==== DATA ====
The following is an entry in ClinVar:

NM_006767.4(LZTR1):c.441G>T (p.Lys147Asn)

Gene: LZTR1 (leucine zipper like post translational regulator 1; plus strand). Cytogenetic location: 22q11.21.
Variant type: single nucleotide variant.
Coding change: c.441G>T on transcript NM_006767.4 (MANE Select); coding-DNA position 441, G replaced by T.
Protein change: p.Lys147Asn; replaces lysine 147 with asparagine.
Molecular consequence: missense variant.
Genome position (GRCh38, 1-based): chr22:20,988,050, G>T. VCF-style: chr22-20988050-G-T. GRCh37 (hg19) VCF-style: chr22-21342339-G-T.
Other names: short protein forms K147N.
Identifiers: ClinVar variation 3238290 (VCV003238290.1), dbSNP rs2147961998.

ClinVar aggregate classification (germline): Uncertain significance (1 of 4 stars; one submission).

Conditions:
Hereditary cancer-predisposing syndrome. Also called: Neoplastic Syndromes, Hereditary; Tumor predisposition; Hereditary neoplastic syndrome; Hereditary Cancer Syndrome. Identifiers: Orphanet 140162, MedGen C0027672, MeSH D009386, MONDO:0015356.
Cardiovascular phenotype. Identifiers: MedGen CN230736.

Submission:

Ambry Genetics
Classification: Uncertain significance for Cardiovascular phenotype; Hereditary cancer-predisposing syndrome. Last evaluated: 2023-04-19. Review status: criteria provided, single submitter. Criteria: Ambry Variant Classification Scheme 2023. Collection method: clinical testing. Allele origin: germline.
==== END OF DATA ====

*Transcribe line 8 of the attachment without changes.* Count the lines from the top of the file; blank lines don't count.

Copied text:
Genome position (GRCh38, 1-based): chr22:20,988,050, G>T. VCF-style: chr22-20988050-G-T. GRCh37 (hg19) VCF-style: chr22-21342339-G-T.